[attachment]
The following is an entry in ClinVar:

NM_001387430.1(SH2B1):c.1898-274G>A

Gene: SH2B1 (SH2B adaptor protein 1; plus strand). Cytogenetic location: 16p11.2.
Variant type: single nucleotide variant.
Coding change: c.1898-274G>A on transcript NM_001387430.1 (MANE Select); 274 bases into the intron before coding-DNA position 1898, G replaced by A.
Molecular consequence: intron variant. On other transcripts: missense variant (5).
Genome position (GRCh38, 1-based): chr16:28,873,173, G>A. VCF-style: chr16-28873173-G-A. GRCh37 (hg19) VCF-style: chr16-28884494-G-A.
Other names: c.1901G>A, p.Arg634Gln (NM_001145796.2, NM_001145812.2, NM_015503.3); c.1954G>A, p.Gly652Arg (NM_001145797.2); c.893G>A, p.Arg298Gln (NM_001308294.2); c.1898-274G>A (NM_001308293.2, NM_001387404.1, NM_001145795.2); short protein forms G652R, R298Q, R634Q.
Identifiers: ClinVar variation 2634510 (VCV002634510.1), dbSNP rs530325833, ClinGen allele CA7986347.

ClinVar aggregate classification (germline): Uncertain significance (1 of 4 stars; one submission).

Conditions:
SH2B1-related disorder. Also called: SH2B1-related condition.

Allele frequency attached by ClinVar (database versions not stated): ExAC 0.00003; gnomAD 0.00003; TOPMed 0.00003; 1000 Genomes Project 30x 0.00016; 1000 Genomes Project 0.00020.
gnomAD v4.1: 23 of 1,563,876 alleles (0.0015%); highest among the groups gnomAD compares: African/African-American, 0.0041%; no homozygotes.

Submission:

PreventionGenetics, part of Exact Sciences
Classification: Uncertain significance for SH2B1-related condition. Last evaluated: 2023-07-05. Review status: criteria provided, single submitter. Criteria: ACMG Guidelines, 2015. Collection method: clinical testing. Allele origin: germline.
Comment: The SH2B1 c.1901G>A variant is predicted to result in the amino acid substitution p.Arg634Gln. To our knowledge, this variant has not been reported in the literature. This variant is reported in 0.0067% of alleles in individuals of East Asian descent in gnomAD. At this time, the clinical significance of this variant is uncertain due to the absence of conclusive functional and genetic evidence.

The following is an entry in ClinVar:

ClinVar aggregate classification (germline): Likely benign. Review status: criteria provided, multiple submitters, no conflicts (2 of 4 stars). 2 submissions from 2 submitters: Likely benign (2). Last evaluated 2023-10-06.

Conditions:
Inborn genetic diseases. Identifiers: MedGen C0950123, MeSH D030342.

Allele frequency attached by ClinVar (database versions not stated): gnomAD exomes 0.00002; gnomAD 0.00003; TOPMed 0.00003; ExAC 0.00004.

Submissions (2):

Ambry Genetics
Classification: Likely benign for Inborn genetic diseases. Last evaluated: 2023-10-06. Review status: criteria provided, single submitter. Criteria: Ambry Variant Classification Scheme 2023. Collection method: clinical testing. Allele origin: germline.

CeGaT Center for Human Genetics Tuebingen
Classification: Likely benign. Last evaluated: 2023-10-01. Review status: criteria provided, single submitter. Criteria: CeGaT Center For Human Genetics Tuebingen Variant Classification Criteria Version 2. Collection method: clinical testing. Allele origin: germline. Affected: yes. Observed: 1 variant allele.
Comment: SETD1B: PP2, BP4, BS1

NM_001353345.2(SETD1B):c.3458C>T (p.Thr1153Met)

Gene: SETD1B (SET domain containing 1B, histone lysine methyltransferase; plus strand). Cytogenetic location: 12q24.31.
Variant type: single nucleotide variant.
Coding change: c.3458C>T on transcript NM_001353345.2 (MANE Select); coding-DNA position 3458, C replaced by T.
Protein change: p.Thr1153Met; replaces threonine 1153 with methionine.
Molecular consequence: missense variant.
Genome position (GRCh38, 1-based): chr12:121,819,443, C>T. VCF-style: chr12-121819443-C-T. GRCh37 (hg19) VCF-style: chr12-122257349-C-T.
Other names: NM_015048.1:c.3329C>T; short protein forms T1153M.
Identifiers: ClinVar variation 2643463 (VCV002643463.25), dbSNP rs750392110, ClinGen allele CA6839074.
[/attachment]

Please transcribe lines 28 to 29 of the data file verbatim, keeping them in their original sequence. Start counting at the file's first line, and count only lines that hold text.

Classification: Likely benign. Last evaluated: 2023-10-01. Review status: criteria provided, single submitter. Criteria: CeGaT Center For Human Genetics Tuebingen Variant Classification Criteria Version 2. Collection method: clinical testing. Allele origin: germline. Affected: yes. Observed: 1 variant allele.
Comment: SETD1B: PP2, BP4, BS1